• They may report clicking, locking, giving way, snapping sensation
    • Pain is often described as constant dull pain with intermittent episodes of sharp pain that worsens with activity
    • Activities that make it worse walking, pivoting, prolonged sitting, and impact activities, such as running
    • 71% of patients endorse night pain[10]
  • Physical Exam: Physical Exam Hip
    • Range of motion limitations are reported in the literature, especially with internal/external rotation
  • Special Tests


AP view of right hip demonstrates subtle calcification of superolateral acetabulum suspicious for labral pathology


  • Standard Radiographs Hip
    • Useful initial imaging as many of the causes of labral tears have radiographic findings
  • Potential Findings
    • Degenerative changes
    • Evidence of dysplasia
    • Evidence previous surgery
    • Coxa Valga (angle between the femoral shaft and neck of >135°)
    • Aacetabular retroversion (the acetabulum faces posterolaterally)
  • Peele et al: 49% of patients with symptomatic labral tears have radiographic abnormality [11]
    • Confirmed arthroscopically
    • 17% acetablum, 14% femur, 18% both anatomic sites
  • Note, many of these findings can be found in asymptomatic individuals
    • The significance of this is unknown


  • Helpful to evaluate osseous abnormalities
  • Does not visualize the labrum well
  • Arthrography
    • May help better visualize the labrum in patients who can not get an MRI
    • However, sensitivity is lower than MR Arthrography[12]


  • May have a role in evaluating anterosuperior labral tears
  • Overall role is likely limited but not well described in the literature
Axial cut of MRI arthrogram demonstrates full thickness tear of anterior labrum


  • Gold standard imaging modality for evaluating hip labrum
    • Arthroscopy is the diagnostic gold standard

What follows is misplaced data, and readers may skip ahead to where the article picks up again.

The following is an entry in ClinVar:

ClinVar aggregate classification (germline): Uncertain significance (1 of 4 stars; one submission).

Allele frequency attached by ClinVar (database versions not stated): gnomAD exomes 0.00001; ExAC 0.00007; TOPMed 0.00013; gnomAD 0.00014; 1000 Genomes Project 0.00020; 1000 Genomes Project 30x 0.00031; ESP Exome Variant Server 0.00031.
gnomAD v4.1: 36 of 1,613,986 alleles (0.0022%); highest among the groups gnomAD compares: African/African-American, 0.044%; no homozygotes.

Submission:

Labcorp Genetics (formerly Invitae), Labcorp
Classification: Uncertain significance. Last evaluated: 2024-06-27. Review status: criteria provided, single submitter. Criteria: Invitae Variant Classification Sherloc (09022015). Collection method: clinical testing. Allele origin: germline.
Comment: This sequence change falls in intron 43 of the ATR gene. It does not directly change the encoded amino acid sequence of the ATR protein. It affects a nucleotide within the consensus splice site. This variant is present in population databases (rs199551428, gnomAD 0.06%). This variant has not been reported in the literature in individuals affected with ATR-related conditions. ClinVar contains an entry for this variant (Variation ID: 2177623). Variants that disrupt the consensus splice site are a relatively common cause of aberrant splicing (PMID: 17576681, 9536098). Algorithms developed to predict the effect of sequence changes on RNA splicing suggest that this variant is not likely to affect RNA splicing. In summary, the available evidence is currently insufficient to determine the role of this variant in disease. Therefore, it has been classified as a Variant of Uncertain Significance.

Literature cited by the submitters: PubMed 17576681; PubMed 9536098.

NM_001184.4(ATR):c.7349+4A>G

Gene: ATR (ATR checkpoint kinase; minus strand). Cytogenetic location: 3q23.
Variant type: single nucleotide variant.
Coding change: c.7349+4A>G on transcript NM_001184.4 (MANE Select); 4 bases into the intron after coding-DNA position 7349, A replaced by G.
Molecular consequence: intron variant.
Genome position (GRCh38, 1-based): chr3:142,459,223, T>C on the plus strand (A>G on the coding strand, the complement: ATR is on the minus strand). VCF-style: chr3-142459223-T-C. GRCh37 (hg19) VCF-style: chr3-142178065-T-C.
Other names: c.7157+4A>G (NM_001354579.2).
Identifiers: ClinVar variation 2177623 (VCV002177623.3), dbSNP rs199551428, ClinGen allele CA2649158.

• Angiography
    • When performed on a 1.5T or larger machine, sensitivity increases for labral abnormalities[13]
    • Beaulé et al: MRA sensitivity 92-100%, accuracy 93-96% (compared to arthroscopy)[14]
  • 3T MRI
    • Increased availability of higher resolution MRI allows for opportunity to evaluate labrum without arthrography
    • Benefits: increase patient throughput, reduce costs for departments, improve patient experience[15]
    • Early literature suggests 3T MRI is superior to 1.5T MR Arthrography for evaluating labrum (need citation)
  • Pitfalls
    • Some individuals have a congenitally absent labrum, thought to be rare
    • Readers can misinterpret the high/ intermediate signal in the labrum
    • Cotten et al: 58% of asymptomatic labra examined on conventional MRI showed intermediate or high intra-labral signal intensity[16]
    • Normal paralabral rescess
    • Presence of a sublabral rescess
    • Bifid posterior labrum


  • Can be classified by
    • Location
    • Morphology
    • Etiology

Seldes classification

  • General[17]
    • Surgical classification system
    • Based on anatomical and histological features
    • Histologically, show hyalinization of the fibrocartilage along the edges of the tear with increased microvascularity at the base of the labrum adjacent to the bony attachment.
    • Myxoid change with cyst formation is sometimes seen within the adjacent fibrocartilage.
  • Type 1
    • Detachment of the labrum from the articular surface
    • Occurs at the transition zone between the fibrocartilaginous labrum and the articular hyaline cartilage
    • These are perpendicular to the articular surfaces